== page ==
Thank you for your support FOR THE HERBARIA!
THIS OXREACH APPEAL IS NOW CLOSED BUT YOU CAN STILL HELP PRESERVE THIS PRICELESS COLLECTION BY MAKING A DONATION DIRECTLY VIA THE UNIVERSITY OF OXFORD DEVELOPMENT OFFICE WEBSITE.
pressed for time
Climate change and the effects of human activity on the planet have created a crisis in biodiversity and natural resources.
The legume family – the "peas and beans" – are vital for human well-being in communities around the world, providing food and fodder, fuel and fertiliser, and even pharmaceuticals. Legumes play an essential part in fixing nitrogen, improving soil fertility and water retention and reducing soil erosion - and are vital for researchers addressing key United Nations Sustainable Development Goals such as Zero Hunger, Good Health, Climate Action and Life on Land.
bring our collections to life online
Plant specimens, painstakingly collected and preserved over 400 years in the Oxford University Herbaria, are a fragile, global heritage. Digitisation of this invaluable collection will secure the past; maximise access to data for researchers around the world, and protect samples for future generations. Your donation will enable researchers to create digital records, with images and fundamental collection data about thousands of pressed and preserved specimens. These will be available to everyone – researchers and the general public alike – via our online database BRAHMS.
Oxford University Herbaria contain over one million specimens, over 40,000 of which are type specimens. 25,000 of these specimens are from the varied and important legume family. Thanks to over 100 alumni and supporters we have already raised £17,700, but to completely digitise the collection, we need another £32,000.
With your help, collections acquired and stewarded over centuries will take on a new lease of life. As a thank you, your name will be recorded forever in the digitised files, as the person who enabled the record to be created.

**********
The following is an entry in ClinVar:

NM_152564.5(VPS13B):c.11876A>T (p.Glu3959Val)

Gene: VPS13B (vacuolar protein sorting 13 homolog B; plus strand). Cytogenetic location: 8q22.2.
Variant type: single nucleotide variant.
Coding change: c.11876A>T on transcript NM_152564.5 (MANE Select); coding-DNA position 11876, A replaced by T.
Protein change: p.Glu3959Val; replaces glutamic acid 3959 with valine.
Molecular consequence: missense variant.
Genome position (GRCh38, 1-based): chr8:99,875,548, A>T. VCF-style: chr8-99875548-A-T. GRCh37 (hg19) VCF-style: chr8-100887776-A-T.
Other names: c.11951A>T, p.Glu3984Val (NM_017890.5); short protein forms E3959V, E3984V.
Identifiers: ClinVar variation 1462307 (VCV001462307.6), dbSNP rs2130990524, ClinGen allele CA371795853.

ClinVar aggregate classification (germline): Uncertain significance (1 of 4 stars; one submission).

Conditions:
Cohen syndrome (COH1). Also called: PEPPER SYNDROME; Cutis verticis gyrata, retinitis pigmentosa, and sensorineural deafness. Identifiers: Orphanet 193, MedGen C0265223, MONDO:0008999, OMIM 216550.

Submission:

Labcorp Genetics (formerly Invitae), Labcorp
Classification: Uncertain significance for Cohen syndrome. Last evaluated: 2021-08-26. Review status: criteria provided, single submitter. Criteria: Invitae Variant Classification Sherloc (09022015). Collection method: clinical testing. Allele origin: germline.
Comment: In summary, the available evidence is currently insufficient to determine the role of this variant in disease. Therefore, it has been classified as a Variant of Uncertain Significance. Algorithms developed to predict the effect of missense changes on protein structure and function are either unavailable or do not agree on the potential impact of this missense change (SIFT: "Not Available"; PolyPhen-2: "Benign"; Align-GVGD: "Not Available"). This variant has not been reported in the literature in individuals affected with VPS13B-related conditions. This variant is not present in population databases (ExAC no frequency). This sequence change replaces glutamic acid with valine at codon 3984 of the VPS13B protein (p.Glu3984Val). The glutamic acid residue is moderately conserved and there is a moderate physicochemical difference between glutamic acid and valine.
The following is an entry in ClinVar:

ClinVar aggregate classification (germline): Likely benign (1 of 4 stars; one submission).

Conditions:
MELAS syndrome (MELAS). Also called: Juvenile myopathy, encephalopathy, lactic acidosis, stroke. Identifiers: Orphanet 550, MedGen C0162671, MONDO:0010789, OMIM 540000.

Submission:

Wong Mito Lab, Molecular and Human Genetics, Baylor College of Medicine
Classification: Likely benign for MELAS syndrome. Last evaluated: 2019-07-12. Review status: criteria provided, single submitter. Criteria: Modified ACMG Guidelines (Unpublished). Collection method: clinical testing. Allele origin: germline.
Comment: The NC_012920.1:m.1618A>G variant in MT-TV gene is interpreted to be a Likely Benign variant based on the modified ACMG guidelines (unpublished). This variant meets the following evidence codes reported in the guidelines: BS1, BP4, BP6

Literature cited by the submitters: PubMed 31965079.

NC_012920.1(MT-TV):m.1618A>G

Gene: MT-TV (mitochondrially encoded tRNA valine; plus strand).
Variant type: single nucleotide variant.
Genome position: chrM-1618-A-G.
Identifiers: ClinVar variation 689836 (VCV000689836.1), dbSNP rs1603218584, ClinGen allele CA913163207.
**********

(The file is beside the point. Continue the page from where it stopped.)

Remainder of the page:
Who am I?
My name is Stephen Harris. I am the Druce Curator of the Herbaria, and Associate Professor in Plant Sciences. For 25 years, I have looked after the dried plants, seeds and bark within the Herbaria, and also I teach students studying Biology at the University of Oxford.
Where will the money go?
Each specimen costs just £2 to digitise. And we have millions of specimens. With £32,000 we could digitise the entire collection of legume samples, and give researchers access to data on specimens collected around the world, and over hundreds of years.
If we raise £50,000, we'll move on to other important research samples - perhaps the hardwoods under threat in South East Asia, vital to so many communities for income, shade and building materials, as well as crucial habitat for countless species of wildlife.
We'll update you on the progress of the crowdfunder every week, and afterwards, we'll let you know what we've digitised, and what sort of research that might enable.
We have some unique opportunities to entice you to make different levels of donation - and remember, every donor, at any level, will have their name immortalised alongside the records their gift has created.
be social - and spread the word
Follow us on social media to find out how we're doing - and please spread the word to your networks.
Like a well-populated forest canopy, we need input from many carriers to cross-pollinate and thrive. You can help us spread the word to as many people as possible: students (teachers!), gardening friends, the local allotment club, researchers, lab and fieldwork equipment suppliers, fellow members of the JCR/MCR/SCR - anyone who might find this of interest!
Make sure you use your unique supporter URL to encourage others to give, so we can thank our most influential supporters. You can share on Twitter, Facebook, Instagram, LinkedIn, by email, on a blog - or maybe even just word of mouth.
Help us succeed & Join our story!
Have you used samples from the Herbaria in your research? Tell your story - and let us know, so we can help share it.
What's your favourite legume? What species is the most hardy? Or the most economically important? Or simply the most beautiful?